As I noted in my last blog, the Minister of Finance released revised draft legislation and explanatory notes for proposed changes to the tax on split income (“TOSI”) on December 13, 2017. The new rules are an improvement on the original July 18, 2017 release, in that they have been simplified in some respects. Nevertheless, they remain complex and questions remain about their application. The devil, as they say, is in the details, and that is particularly true with amendments to the Income Tax Act (Canada). Given the complexity of the rules, the aim of this blog is modest; namely, to provide a high-level overview of key aspects of the rules.
In general terms, dividends and interest paid to an individual (the “recipient”) from a private corporation that is a related business (in relation to the recipient), and certain capital gains on the disposition of shares of a related business, will be subject to the TOSI and taxed at the highest marginal rate. A related business is a business in which an individual who is related to the recipient is actively engaged or has a sufficient ownership interest. Certain amounts are excluded from the general rule and not subject to the TOSI:
- income or gains if the individual is age 18 or older and is actively engaged on a regular, continuous and substantial basis in the business in the year or any five prior years, which need not be consecutive (in which case the related business is an “excluded business”);
- if an individual is age 25 or older, income or gains on shares owned by the individual (and not a trust) if the individual holds 10% or more of the votes and value of the corporation, it is not a professional corporation, it earns less than 90% of its income from services, and substantially all of the income of the corporation is not derived from another related business (defined as “excluded shares” in the legislation);
- if an individual is age 25 or older, income or gains that are not from an excluded business or excluded shares but represent a “reasonable return”, taking into account the individual’s labour contribution, capital contribution, risk assumed, historical payments to the individual, and any other relevant factors;
- if an individual is between age 18 and 24 and receives an amount that is not from an excluded business:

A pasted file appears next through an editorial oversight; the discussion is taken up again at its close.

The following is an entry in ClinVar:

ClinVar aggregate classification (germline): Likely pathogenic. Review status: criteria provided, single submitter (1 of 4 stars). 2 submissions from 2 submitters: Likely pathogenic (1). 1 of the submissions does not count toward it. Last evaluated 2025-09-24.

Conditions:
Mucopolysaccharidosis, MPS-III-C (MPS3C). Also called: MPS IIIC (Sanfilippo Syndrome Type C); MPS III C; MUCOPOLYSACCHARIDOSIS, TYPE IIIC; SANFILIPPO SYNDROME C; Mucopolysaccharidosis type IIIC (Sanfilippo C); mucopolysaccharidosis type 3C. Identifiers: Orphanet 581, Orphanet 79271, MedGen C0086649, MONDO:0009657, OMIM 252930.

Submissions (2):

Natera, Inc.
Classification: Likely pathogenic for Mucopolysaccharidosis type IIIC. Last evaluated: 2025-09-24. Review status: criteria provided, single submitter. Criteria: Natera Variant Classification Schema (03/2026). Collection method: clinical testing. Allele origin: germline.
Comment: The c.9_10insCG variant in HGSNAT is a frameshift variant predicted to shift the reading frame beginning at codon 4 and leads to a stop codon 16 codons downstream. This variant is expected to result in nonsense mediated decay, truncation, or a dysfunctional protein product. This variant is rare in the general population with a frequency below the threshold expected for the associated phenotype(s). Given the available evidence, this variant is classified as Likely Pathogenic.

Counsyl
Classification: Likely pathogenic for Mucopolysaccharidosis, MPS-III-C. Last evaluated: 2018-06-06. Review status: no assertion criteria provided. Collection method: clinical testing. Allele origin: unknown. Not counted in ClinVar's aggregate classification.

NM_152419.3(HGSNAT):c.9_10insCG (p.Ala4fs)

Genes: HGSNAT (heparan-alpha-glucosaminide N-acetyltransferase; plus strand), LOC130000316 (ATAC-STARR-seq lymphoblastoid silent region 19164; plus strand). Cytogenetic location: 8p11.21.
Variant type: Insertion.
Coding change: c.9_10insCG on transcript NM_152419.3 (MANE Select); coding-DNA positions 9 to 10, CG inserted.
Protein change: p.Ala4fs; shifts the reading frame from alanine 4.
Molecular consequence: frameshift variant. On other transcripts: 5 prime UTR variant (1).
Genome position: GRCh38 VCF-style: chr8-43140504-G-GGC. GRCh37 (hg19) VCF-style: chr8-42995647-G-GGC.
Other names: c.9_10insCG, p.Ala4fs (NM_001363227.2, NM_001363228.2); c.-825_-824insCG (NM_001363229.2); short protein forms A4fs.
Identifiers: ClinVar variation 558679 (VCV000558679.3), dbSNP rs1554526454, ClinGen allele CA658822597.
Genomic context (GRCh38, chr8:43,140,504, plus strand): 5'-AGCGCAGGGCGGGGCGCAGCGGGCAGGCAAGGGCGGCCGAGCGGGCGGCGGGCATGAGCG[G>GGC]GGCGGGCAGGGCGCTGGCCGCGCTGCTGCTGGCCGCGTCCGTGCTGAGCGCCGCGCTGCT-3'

- a prescribed rate of return on the individual’s capital contribution to the business, based on a formula; or
- a reasonable return, if the capital contributed to the business qualifies as “arm’s length capital” under the legislation;
- amounts received by a business owner’s spouse if the business owner is age 65 or older and meaningfully contributed to the business;
- for all individuals, gains realized on death or on the disposition of qualified farm or fishing property or qualified small business corporation shares, except where the gain is realized by a minor on a non-arm’s length disposition; and
- income or gains on property that a spouse receives as part of a settlement on relationship breakdown.
Under the new rules, an individual is deemed to be actively engaged in a business in a year if the individual works an average of 20 hours per week during the period of the year the business operates. In addition, special rules apply in respect of income and gains on inherited property, which are intended to put the beneficiary of the property in the same tax position as the deceased.
If the new rules are passed in their current form, they will apply from January 1, 2018, although individuals will have until the end of 2018 to meet the ownership test in item 2 above (the “excluded shares” exclusion).
It will take some time for advisors to work through all of the implications of the new rules for existing and proposed plans involving private corporations. What we do know is that the same income distribution from a private corporation may attract rather different tax consequences in 2018 than it did in 2017.